Best Food for Babies

MD Moms’ Dr. JJ Levenstein talks about the best food for babies and how to ensure they’re being fed right from the get-go.

Food. It’s essential for survival, growth, intellect, and a healthy immune system. And the best food for babies, when possible, is breast milk. If that’s not possible, an infant formula designed to be as close to breast milk as possible.

You may not know that your baby’s brain grows 180 percent by weight in the first year of life.  And this growth drives their appetite into a frenzy in order to feed that process and their little bodies too. What nutrition a baby receives during the first two years of life certainly impacts how their brains and bodies grow. Providing high quality, nutritious food purees for babies is paramount to jump starting great development. Once Baby is ready for solid food, it’s important that the experience is a positive one in order to promote a desire for healthy and delicious food.

Feeding baby quality food is often perceived as hard to meet in our fast-paced world—especially if all adults in a household work. So much so that taking shortcuts at mealtime is often a survival strategy. However, when it comes to feeding, I’m a firm believer that the best food for babies is made with fresh, high-quality ingredients—rather than jarred, boxed, prepared, or bagged. The nutrient quality and taste of fresh food far surpasses the rest.

How to accomplish this goal?

Fresh food has many advantages and is really the best food for babies: better flavor, more retained nutrients, no added dyes or preservatives, and you know exactly what your baby is eating. There are no hidden ingredients to worry about. Real food is better for the following reasons:

– It’s less expensive. Prepared baby foods are very high priced, even compared to their adult counterparts in the canned food aisle.
– Real foods have higher nutrient quality. Did you know that the shelf life of some baby foods is up to three years? Heat pasteurization is necessary to kill bacteria in baby food but it also kills off healthy bacteria in yogurt-based products, rendering the probiotics useless.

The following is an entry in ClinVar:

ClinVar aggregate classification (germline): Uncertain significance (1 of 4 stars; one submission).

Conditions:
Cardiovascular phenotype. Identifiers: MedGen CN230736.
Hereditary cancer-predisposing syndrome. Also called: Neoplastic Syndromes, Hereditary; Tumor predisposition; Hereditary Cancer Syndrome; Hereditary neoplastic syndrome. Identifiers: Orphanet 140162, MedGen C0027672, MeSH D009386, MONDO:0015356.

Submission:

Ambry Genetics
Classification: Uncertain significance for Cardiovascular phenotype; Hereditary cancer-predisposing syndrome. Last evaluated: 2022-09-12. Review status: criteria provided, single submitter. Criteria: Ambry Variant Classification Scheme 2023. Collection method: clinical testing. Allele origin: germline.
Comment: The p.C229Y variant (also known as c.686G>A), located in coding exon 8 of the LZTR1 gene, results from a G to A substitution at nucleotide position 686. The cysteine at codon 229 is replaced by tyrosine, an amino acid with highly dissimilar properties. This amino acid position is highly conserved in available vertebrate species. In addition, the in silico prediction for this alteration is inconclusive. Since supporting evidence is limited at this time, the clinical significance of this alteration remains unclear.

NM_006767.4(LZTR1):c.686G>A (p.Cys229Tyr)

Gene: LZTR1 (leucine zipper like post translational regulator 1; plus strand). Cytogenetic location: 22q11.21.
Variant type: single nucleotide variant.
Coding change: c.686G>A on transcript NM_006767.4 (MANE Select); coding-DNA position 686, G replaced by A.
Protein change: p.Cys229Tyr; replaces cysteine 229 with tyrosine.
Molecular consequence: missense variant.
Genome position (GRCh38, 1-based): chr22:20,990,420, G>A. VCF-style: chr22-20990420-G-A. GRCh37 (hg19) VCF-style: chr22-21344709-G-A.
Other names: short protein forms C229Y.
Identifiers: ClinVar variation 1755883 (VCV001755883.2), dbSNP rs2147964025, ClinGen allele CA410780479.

– Jarred baby foods and snacks often have sweet notes and are marketed specifically because they appeal to the greater number of sweet-sensing taste buds in babies.
– Fresh food is not diluted with fillers, starches or tapioca, no hidden sugars or additives.
When you prepare fresh baby food you have the ability to regulate texture without losing quality. A combinations of foods can be decided by you—not manufacturers.
– Easier to fit into your family’s culture and preferences.
– Make fresh food in batches—you can use a blender, food processors designed to make baby food, your own food processor, or grinders and mills. There are many very affordable, easy to use options out there.
– Spend one hour a week to prepare your purees, label and freeze them, and you will be able to build up a nice supply in your refrigerator or freezer, and your baby will thank you for it!

Depending on the baby and your doctor’s preference, usually by six months most babies show interest in the food and mealtime behaviors of those around them and are ready to start solids.

Envision yourself eating a sandwich in a crowded, loud, and dreary cafeteria. Now change scenes and sit outside on a deck, surrounded by warm sand and the ocean…the setting certainly can enhance and heighten the feeding experience. So make sure that the place where baby eats is a pleasant, well-lit positive environment, and make sure not to rush through eating. Let baby experience food with her hands, her mouth, and likely, she’ll discover the benefits of avocado and oatmeal as a facial! It’s all good—messy mealtimes teach babies a lot about the texture, feel, smell, and taste of food.

Food that looks good is presumed to also taste good—so “marketing” your plate may add appeal to an eating experience…fresh food has more color and texture than a putrid blob of jarred food thickened with starch. A colorful plate and colorful food assortment will appeal more to baby!

Taste is a composite sense that’s partly determined by the taste buds, but also affected by a food’s aroma, its appearance and even previous experiences with that or similar foods. Studies have shown that adolescents have more sweet taste buds than adult males, but other studies have shown that the sweet tooth is replaced by a more refined palate as children age into young adults.  It certainly may explain why most kids will prefer sweet over savory. That being said, by preparing fresh food for your baby, you may be able to wake up those savory taste buds with more delectable flavors compared with jar food.  Hopefully your baby will find a place in her heart for all the foods you feed her. Even partial success is better than none, so give some thought to carving out a little time to encourage the wee gourmet in your baby!